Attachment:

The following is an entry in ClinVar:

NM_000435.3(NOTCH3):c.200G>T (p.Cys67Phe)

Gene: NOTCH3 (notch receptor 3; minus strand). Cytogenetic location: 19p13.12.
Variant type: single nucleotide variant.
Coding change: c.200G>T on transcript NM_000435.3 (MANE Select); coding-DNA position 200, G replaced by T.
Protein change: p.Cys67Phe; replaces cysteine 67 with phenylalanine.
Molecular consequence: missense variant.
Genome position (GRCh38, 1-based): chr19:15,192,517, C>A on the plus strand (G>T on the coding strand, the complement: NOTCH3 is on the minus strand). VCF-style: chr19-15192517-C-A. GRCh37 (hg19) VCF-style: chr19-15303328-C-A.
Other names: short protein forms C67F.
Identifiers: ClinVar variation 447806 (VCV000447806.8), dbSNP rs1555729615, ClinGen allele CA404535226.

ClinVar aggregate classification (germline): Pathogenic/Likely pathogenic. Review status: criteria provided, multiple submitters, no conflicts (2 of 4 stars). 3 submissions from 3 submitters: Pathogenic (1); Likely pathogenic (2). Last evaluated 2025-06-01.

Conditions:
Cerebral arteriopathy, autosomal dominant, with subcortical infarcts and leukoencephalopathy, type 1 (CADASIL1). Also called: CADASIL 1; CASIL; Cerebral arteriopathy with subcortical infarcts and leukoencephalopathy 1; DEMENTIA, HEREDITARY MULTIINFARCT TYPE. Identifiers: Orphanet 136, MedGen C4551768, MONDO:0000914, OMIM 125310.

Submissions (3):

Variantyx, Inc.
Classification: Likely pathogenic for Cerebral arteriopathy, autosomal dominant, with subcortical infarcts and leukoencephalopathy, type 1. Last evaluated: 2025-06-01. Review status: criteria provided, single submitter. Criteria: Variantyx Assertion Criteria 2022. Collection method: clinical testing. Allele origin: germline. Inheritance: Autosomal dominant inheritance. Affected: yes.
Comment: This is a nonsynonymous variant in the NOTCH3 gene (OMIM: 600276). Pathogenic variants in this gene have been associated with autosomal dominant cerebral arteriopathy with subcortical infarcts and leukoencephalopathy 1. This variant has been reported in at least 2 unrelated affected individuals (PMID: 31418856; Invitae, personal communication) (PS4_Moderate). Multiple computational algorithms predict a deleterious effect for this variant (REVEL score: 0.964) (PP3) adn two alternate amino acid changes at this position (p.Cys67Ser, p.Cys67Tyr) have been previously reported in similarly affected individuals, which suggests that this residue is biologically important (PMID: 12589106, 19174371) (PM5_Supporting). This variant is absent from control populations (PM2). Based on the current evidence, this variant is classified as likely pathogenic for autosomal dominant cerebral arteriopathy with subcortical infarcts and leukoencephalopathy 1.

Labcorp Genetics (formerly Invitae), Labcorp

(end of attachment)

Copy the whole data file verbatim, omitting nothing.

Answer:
The following is an entry in ClinVar:

NM_000435.3(NOTCH3):c.200G>T (p.Cys67Phe)

Gene: NOTCH3 (notch receptor 3; minus strand). Cytogenetic location: 19p13.12.
Variant type: single nucleotide variant.
Coding change: c.200G>T on transcript NM_000435.3 (MANE Select); coding-DNA position 200, G replaced by T.
Protein change: p.Cys67Phe; replaces cysteine 67 with phenylalanine.
Molecular consequence: missense variant.
Genome position (GRCh38, 1-based): chr19:15,192,517, C>A on the plus strand (G>T on the coding strand, the complement: NOTCH3 is on the minus strand). VCF-style: chr19-15192517-C-A. GRCh37 (hg19) VCF-style: chr19-15303328-C-A.
Other names: short protein forms C67F.
Identifiers: ClinVar variation 447806 (VCV000447806.8), dbSNP rs1555729615, ClinGen allele CA404535226.

ClinVar aggregate classification (germline): Pathogenic/Likely pathogenic. Review status: criteria provided, multiple submitters, no conflicts (2 of 4 stars). 3 submissions from 3 submitters: Pathogenic (1); Likely pathogenic (2). Last evaluated 2025-06-01.

Conditions:
Cerebral arteriopathy, autosomal dominant, with subcortical infarcts and leukoencephalopathy, type 1 (CADASIL1). Also called: CADASIL 1; CASIL; Cerebral arteriopathy with subcortical infarcts and leukoencephalopathy 1; DEMENTIA, HEREDITARY MULTIINFARCT TYPE. Identifiers: Orphanet 136, MedGen C4551768, MONDO:0000914, OMIM 125310.

Submissions (3):

Variantyx, Inc.
Classification: Likely pathogenic for Cerebral arteriopathy, autosomal dominant, with subcortical infarcts and leukoencephalopathy, type 1. Last evaluated: 2025-06-01. Review status: criteria provided, single submitter. Criteria: Variantyx Assertion Criteria 2022. Collection method: clinical testing. Allele origin: germline. Inheritance: Autosomal dominant inheritance. Affected: yes.
Comment: This is a nonsynonymous variant in the NOTCH3 gene (OMIM: 600276). Pathogenic variants in this gene have been associated with autosomal dominant cerebral arteriopathy with subcortical infarcts and leukoencephalopathy 1. This variant has been reported in at least 2 unrelated affected individuals (PMID: 31418856; Invitae, personal communication) (PS4_Moderate). Multiple computational algorithms predict a deleterious effect for this variant (REVEL score: 0.964) (PP3) adn two alternate amino acid changes at this position (p.Cys67Ser, p.Cys67Tyr) have been previously reported in similarly affected individuals, which suggests that this residue is biologically important (PMID: 12589106, 19174371) (PM5_Supporting). This variant is absent from control populations (PM2). Based on the current evidence, this variant is classified as likely pathogenic for autosomal dominant cerebral arteriopathy with subcortical infarcts and leukoencephalopathy 1.

Labcorp Genetics (formerly Invitae), Labcorp